Intangibility. Yearning. Melancholy.

Review re-blog courtesy of the wonderful folks at

Intangibility. Yearning. Melancholy.

If Theatre Royal had a penny for every instance of reaching for the unreachable, desiring the unobtainable, losing the unwinnable, they would be as rich as kings.

Almost inevitably, that won’t happen.

And so we come to their latest EP, Incidental Friend. Wistful, regretful, achingly dissatisfied, the four new songs cover familiar Theatre Royal ground. But, as ever, there’s a freshness and vitality to the songs that belies the fact that these are well worn themes for the quartet.

The world which Incidental Friend inhabits is one of unfulfilled dreams, unspoken wishes and unmet potential.

The title track features poignant memories of ambitions not followed through. One line runs that “You said that we’d always take the path that’s most brave”; a couplet observes that “I laid on my back on my bed/and dreamt of the places we’d go”).

But there’s a swift admission that these best laid plans have gone to hell on a road populated by mice, men and John Lennon quotations.

Friends have been forgotten, messages left unread, promises broken.

The theme continues on ‘Done is Done’. Ollie Burgess’s voice strains and soars with heartache above synthetic strings and voices at the thought of being “bound to this room”; it’s “too late for a new day to dawn”. It’s a song about the elusiveness and illusion of the past: “I can’t put my finger upon/how I feel since that moment has gone”, a theme shared with the preceding song, ‘Turn From Sleep’.

In that second song, it’s clear the intangibility is the by-product of a commitment phobia. One line may suggest “you’ll think you’ve got it but then it’s gone”, but that comes in the context of more telling lyrics about a “tongue firmly stuck in a cheek”, how “[you’re] still working like you don’t have a clue” and “there’s a feeling that you know but won’t share”.

The inability to fully engage with the world is the cause of the disconnect, a fact that becomes more and more clear as you proceed through the Incidental Friend.

And then comes the finale, the pièce de résistance that is ‘September Comes’, an absolute belter of a tune which combines the seductive, mysterious sounds of a Bond theme with the dusty heat of a week in Tucson.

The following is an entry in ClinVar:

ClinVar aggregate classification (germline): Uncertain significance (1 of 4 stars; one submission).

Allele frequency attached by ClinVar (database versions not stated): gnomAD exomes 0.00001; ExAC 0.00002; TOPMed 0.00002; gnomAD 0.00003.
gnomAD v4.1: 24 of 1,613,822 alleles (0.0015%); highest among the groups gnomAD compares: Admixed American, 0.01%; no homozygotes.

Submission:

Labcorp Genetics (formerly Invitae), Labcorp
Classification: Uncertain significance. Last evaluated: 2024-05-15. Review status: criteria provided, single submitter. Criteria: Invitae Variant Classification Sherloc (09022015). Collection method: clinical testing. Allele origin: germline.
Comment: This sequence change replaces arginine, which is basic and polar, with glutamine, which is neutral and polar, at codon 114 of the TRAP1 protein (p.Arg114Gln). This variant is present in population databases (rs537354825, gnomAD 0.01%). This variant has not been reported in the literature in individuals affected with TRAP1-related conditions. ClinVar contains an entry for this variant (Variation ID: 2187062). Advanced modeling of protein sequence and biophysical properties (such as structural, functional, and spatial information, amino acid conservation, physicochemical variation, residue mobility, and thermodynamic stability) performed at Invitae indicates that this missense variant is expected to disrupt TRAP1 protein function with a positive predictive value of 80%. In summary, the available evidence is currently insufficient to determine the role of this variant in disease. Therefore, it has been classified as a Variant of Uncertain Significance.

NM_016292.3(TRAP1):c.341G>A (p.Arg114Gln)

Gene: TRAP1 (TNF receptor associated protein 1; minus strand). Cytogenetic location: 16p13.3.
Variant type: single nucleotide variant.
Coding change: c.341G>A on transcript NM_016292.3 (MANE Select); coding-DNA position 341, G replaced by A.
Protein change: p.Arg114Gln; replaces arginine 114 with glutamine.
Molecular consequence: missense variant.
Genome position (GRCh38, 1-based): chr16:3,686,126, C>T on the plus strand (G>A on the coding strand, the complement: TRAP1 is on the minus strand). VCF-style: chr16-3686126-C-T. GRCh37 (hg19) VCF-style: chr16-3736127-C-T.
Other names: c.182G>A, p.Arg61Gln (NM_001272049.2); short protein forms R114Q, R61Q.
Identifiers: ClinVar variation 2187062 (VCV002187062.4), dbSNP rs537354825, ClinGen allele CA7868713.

Here, the themes and thoughts of the rest of the EP re-emerge in clear focus: the sleeping/dreaming metaphors, the avoidance and fear and resulting disenchantment and loss. But it comes across with an acceptance and brutal honesty – and a gorgeous appropriation of ‘Amazing Grace’: “I can see that I am blind/hiding the tears from my eyes”.

But the best line is saved for close to the end: “you drown your hopes to sink your fears”. This is heart on sleeve, gut-wrenching stuff. Anyone who has had any kind of encounter with self-doubt and dissatisfaction needs to take this song at least three times a day.

As for the music, there is much to love. Robbie Wilkinson’s guitar is a perpetual joy to listen to – from scorching hot electric solos on ‘September Comes’ to the gentlest of acoustic plucking on the title track; Brendan Esmonde’s bass is given a richly deserved prominence, proving that the rhythm section need not be simply functional by any stretch of the imagination; and Jon Gibbs’ tender, understated drumming brings new meaning to the phrase less is more.

Given the theme of this extended player – one of disappointment and, more crucially, a recognition of that disappointment’s origins – it’s unsurprising that there’s a sound of reflection and sobriety in the music.

Restraint is a key part of this EP, which makes the unleashing of brass and guitar solos on ‘September Comes’ all the more cathartic.

There is depth, beyond depth to this small collection of songs. It would be beyond sensible if you were to get yourself a copy immediately.

Doctor’s orders. (I am, very definitely, not a doctor).

Stephen H Morris